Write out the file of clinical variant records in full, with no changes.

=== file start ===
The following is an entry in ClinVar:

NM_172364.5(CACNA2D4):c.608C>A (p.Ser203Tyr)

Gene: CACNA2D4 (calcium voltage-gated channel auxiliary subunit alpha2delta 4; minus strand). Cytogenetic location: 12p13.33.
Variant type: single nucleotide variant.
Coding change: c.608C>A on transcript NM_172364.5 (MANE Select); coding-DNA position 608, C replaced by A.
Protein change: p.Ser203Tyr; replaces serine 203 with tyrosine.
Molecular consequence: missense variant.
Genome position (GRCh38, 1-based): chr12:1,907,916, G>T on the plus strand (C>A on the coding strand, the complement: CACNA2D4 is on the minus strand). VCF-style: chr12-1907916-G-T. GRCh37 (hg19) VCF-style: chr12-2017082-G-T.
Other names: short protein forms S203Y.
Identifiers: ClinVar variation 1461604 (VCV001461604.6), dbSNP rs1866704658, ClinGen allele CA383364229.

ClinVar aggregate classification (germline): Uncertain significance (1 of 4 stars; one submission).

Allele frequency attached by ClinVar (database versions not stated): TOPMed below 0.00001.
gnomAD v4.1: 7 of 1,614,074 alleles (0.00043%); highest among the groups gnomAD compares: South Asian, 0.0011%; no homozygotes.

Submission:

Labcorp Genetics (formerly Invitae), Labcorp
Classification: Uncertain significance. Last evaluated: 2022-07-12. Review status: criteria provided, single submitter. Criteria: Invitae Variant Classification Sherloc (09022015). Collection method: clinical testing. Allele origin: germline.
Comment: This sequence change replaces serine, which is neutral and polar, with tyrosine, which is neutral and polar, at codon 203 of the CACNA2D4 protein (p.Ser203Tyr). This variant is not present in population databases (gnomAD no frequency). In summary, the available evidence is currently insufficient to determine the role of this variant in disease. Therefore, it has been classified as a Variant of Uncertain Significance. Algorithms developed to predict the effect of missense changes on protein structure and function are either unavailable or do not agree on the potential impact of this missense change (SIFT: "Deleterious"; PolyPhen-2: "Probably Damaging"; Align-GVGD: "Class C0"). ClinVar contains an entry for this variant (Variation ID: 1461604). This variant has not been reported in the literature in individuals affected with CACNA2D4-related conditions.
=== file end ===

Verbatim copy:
The following is an entry in ClinVar:

NM_172364.5(CACNA2D4):c.608C>A (p.Ser203Tyr)

Gene: CACNA2D4 (calcium voltage-gated channel auxiliary subunit alpha2delta 4; minus strand). Cytogenetic location: 12p13.33.
Variant type: single nucleotide variant.
Coding change: c.608C>A on transcript NM_172364.5 (MANE Select); coding-DNA position 608, C replaced by A.
Protein change: p.Ser203Tyr; replaces serine 203 with tyrosine.
Molecular consequence: missense variant.
Genome position (GRCh38, 1-based): chr12:1,907,916, G>T on the plus strand (C>A on the coding strand, the complement: CACNA2D4 is on the minus strand). VCF-style: chr12-1907916-G-T. GRCh37 (hg19) VCF-style: chr12-2017082-G-T.
Other names: short protein forms S203Y.
Identifiers: ClinVar variation 1461604 (VCV001461604.6), dbSNP rs1866704658, ClinGen allele CA383364229.

ClinVar aggregate classification (germline): Uncertain significance (1 of 4 stars; one submission).

Allele frequency attached by ClinVar (database versions not stated): TOPMed below 0.00001.
gnomAD v4.1: 7 of 1,614,074 alleles (0.00043%); highest among the groups gnomAD compares: South Asian, 0.0011%; no homozygotes.

Submission:

Labcorp Genetics (formerly Invitae), Labcorp
Classification: Uncertain significance. Last evaluated: 2022-07-12. Review status: criteria provided, single submitter. Criteria: Invitae Variant Classification Sherloc (09022015). Collection method: clinical testing. Allele origin: germline.
Comment: This sequence change replaces serine, which is neutral and polar, with tyrosine, which is neutral and polar, at codon 203 of the CACNA2D4 protein (p.Ser203Tyr). This variant is not present in population databases (gnomAD no frequency). In summary, the available evidence is currently insufficient to determine the role of this variant in disease. Therefore, it has been classified as a Variant of Uncertain Significance. Algorithms developed to predict the effect of missense changes on protein structure and function are either unavailable or do not agree on the potential impact of this missense change (SIFT: "Deleterious"; PolyPhen-2: "Probably Damaging"; Align-GVGD: "Class C0"). ClinVar contains an entry for this variant (Variation ID: 1461604). This variant has not been reported in the literature in individuals affected with CACNA2D4-related conditions.